Tale of Two Casinos
After the iconic beach scene from Dr. No, perhaps no other image conjures up visions of James Bond more than a casino. For Ian Fleming, however, the order would probably be reversed. The first words of the Bond world, we must remember, came on this date, 1953, in Casino Royale:
"The scent and smoke and sweat of a casino are nauseating at three in the morning."
Fleming was remembering, of course, his time during World War II in Casino Estoril, just outside Lisbon. Like Spain, Portugal had remained neutral during the war and Madrid and Lisbon were the principal cities where spies earned their keep. At the airports, Allied and Axis airplanes rested side by side. In the markets, British and German propaganda shops often occupied adjoining spaces. Cafes and bars were open all night and the languages heard in them included English, German, Russian, Japanese, Italian, and even Romanian.
In May 1941, Fleming joined his boss, Director of Naval Intelligence Rear Admiral John Godfrey, on a trip to the United States to lobby President Roosevelt to create a foreign intelligence branch (OSS, forerunner to the CIA), and to appoint General William "Wild Bill" Donovan as its head. On the outbound and return trips, Fleming had layovers in Lisbon. On May 20 he checked into the exclusive Palacio Hotel in Estoril, Portugal's Riviera. The entire area had been developed a decade earlier as a ritzy retreat for the rich and famous, and included all amenities: a world-class hotel (Palacio), the largest casino in Europe, thermal springs, fine restaurants and bars, and a sizzling beach. On his return trip in July, Fleming would stay with a friend, British diplomat David Eccles, for several weeks and again enjoy the casino.
What Fleming wrote in Casino Royale, his first novel, was a re-creation of 1941 Estoril. Royale-les-Eaux, we recall, was a fictional seaside town—formerly a fishing village—by the real cliffs of Brittany, France. Estoril is a seaside town—formerly a fishing village—by the real cliffs of Cascais. The two hotels—Spendide and Hermitage—mirrored Estoril's Palacio and Parque, respectively. In the fictional setting and the real one, the hotels are graced with beautiful gardens and fountains. The casinos, too, are identical—red wine carpets and curtains, with vast chandeliers.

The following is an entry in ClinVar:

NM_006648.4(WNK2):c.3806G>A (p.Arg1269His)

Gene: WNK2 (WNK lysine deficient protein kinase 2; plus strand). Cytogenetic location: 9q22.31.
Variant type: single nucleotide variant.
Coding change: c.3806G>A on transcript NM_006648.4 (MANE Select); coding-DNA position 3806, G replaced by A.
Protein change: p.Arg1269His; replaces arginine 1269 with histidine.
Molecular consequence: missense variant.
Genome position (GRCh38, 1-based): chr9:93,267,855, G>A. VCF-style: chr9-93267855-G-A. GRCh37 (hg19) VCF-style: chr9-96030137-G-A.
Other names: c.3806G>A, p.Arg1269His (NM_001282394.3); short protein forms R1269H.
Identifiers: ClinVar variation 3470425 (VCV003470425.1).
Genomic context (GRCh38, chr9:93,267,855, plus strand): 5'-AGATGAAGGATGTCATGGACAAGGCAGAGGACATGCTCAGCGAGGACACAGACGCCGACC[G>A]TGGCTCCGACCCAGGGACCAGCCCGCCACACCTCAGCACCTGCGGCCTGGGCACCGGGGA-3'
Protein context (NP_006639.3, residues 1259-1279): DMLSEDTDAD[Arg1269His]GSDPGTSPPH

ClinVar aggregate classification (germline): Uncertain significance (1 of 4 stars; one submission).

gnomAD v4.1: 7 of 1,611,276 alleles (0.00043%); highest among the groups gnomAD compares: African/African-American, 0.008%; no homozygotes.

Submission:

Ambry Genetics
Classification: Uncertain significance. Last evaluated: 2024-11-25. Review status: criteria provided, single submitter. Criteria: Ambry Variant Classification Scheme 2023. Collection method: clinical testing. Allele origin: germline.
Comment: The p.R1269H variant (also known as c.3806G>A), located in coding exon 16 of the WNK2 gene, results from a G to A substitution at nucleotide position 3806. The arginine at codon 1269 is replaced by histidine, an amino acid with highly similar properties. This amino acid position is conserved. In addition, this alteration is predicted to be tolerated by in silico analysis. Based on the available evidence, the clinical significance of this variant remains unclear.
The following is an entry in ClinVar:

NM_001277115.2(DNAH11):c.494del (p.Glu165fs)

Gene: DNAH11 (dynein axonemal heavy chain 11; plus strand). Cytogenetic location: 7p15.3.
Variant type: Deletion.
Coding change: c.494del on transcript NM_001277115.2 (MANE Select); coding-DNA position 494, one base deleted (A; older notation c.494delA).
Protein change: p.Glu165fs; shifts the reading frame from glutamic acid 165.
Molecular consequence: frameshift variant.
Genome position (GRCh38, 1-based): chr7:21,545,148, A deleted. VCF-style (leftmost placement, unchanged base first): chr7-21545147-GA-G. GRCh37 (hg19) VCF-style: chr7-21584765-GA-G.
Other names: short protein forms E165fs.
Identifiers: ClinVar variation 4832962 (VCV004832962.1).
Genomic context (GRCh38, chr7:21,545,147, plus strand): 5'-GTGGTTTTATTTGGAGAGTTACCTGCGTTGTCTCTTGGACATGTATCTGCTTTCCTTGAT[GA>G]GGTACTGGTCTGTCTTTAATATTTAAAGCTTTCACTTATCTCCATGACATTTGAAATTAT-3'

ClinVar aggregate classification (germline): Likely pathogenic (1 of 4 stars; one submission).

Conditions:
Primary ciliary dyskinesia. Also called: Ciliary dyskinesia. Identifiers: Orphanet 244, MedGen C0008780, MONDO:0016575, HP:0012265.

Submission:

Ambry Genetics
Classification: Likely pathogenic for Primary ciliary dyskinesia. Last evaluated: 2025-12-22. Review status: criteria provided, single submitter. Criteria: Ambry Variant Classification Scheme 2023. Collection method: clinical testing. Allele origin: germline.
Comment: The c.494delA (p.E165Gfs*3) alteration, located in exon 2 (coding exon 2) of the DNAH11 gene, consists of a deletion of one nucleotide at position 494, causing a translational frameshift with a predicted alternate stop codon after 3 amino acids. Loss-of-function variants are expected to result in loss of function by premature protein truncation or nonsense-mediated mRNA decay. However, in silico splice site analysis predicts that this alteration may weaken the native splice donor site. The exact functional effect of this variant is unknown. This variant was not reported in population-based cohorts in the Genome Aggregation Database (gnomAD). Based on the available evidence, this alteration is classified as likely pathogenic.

What is compelling, however, is the game itself. Just before Fleming returned to England on August 12, he shadowed Dusko Popov, an MI6 double agent he had heard about through Admiral Godfrey (who sat on both the W Board and the XX Committee, which supervised British double agents). No ordinary spy, Popov was highly intelligent, handsome, charming, and spoke five languages. He was also a crack shot, an ice-water-veined gambler, and an incorrigible playboy. Fleming apparently knew that on this particular night, Popov would be carrying a sizeable amount of money from a British operation crafted by Dusko called "MIDAS."
After trailing Popov from the Palacio to the casino, Fleming watched from the sidelines as Dusko sat down to play baccarat against a wealthy but boorish gambler (Bloch) who was "holding the bank" (dealer position). Bloch was fleeing the Nazis from Liechtenstein. Fleming watched as Popov bet $50,000 (about $700,000 today)—money belonging to MI6—to humiliate and crush his opponent.
In Casino Royale, an MI6 agent (James Bond) plays a high-stakes game of baccarat (the game was changed to Texas Hold 'em for the film version) at Casino Royale. Bond is playing—with MI6 money—against a villain (Le Chiffre) ... who holding the bank ... and fleeing the Russians. Another intelligence officer (Rene Mathis) watches as Bond tries to bankrupt his opponent.
Sound familiar? LeChiffre is Bloch, Mathis is Fleming, and Bond is Popov. In the true version—1941 Estoril—Dusko Popov never lost a hand.
Ian Fleming never forgot.
[This article first appeared on April 13, 2016 as a feature for The James Bond Dossier.]